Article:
In order to do DFT calculations of metallic alloys, the start point is a supercell, whose atoms are changed to match the desired stoichiometry. Gold and Silver, for example, both have FCC structure. In Quantum-ESPRESSO, we can both tell to the code the Bravais lattice (ibrav parameter) and specify only one atom position ( $(0,0,0)$ for an FCC cell ), or use a cubic lattice indicating four atoms positions ( $(0,0,0)a$, $(0,0.25,0.25)a$, $(0.25,0,0.25)a$, and $(0,0.25,0.25)a$, in terms of the lattice parameter $a$). In theory, the responses should be the same, and the GND energies are retrieved to be equal. However, the band structure for the four-atoms cell is way denser than the single-atom cell. Why does this occur?
What you are referring to is called band folding. Remember we are plotting the band structure in the reciprocal space. As the size of the cell in real space increases (eg: when you make a super cell), the first Brillouin zone in reciprocal space shrinks and more lines populate the band structure resulting from folding back of lines at the boundaries.
The figure$^1$ illustrates band folding in the super cell calculations: (a) band structure of a 2D one-band first- neighbor tight-binding model, (b) the same obtained from a 4x4 super-cell calculation, and (c) the same obtained from a 16x16 super-cell calculation. Panel (d) shows the DOS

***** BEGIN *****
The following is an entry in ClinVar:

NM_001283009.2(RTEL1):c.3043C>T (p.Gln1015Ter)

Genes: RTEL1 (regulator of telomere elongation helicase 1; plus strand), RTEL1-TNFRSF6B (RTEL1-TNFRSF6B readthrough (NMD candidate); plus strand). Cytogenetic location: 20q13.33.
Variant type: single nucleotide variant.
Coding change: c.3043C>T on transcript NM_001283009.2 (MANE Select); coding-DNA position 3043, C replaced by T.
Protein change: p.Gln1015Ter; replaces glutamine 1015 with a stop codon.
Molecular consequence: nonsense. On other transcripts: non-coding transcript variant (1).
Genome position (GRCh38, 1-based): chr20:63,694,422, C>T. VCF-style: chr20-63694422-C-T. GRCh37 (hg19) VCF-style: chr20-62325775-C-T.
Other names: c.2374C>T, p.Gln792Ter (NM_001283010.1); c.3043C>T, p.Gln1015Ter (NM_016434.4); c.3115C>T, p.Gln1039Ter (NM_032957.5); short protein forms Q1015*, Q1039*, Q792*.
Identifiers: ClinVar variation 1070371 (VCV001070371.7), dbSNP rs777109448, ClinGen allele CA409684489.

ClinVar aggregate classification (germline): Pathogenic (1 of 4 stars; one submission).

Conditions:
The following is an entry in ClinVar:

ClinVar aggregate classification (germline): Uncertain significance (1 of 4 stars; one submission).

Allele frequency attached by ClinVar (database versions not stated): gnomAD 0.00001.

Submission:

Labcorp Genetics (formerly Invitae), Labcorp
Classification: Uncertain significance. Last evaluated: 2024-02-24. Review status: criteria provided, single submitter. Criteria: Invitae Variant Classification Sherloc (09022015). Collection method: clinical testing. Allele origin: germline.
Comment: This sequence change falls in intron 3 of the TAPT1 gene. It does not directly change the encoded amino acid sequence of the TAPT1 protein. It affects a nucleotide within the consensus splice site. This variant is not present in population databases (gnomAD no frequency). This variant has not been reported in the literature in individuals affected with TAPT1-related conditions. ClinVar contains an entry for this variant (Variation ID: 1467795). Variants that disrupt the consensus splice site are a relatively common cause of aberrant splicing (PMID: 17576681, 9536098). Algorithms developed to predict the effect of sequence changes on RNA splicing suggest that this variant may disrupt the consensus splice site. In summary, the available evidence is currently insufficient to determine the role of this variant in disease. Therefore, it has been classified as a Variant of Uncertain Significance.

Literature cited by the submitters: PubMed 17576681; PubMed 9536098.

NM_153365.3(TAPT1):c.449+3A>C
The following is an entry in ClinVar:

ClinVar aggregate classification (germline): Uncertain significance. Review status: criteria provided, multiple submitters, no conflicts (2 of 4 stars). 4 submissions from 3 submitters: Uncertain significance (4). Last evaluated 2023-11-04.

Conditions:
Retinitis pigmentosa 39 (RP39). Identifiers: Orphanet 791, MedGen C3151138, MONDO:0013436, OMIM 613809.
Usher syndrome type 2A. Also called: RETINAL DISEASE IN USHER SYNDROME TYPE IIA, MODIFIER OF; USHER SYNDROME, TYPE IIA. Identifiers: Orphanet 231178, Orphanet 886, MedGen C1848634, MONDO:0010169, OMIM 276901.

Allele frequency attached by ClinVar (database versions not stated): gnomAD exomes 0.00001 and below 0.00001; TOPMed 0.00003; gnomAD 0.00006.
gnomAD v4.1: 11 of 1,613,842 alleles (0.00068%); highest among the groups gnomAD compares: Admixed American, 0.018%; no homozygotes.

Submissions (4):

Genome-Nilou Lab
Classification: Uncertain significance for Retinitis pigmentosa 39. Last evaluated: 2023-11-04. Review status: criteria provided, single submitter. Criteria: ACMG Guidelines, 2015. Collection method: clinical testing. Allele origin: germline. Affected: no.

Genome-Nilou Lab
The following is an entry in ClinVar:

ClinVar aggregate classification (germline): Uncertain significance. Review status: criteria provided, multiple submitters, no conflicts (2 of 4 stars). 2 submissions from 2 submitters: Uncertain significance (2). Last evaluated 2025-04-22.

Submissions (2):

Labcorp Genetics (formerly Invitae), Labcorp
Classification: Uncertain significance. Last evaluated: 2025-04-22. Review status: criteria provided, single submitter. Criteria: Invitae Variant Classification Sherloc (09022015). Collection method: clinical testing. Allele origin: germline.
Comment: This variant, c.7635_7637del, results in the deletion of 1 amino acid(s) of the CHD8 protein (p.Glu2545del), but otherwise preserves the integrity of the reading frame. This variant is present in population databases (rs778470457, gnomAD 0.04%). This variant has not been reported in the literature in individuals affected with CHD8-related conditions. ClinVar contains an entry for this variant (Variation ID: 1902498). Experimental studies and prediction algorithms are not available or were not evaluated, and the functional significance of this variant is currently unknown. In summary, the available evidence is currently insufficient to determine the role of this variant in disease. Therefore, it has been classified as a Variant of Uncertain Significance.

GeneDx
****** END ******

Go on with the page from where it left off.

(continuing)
There are many tools available to unfold the band structure. Here I list a few
- BandUP: Band Unfolding code for Plane-wave based calculations available for VASP, Quantum Espresso, ABINIT and CASTEP
- pyPROCAR offers a utility to unfold bands for VASP
- Band unfolding made simple$^3$ by May et. al implementation for SIESTA.
- Ku, Wei, Tom Berlijn, and Chi-Cheng Lee. "Unfolding first-principles band structures." Physical review letters 104.21 (2010): 216401.
- Yang, Shuo-Ying, et al. "Symmetry demanded topological nodal-line materials." Advances in Physics: X 3.1 (2018): 1414631.
- Mayo, Sara G., Felix Yndurain, and Jose M. Soler. "Band unfolding made simple." Journal of Physics: Condensed Matter 32.20 (2020): 205902.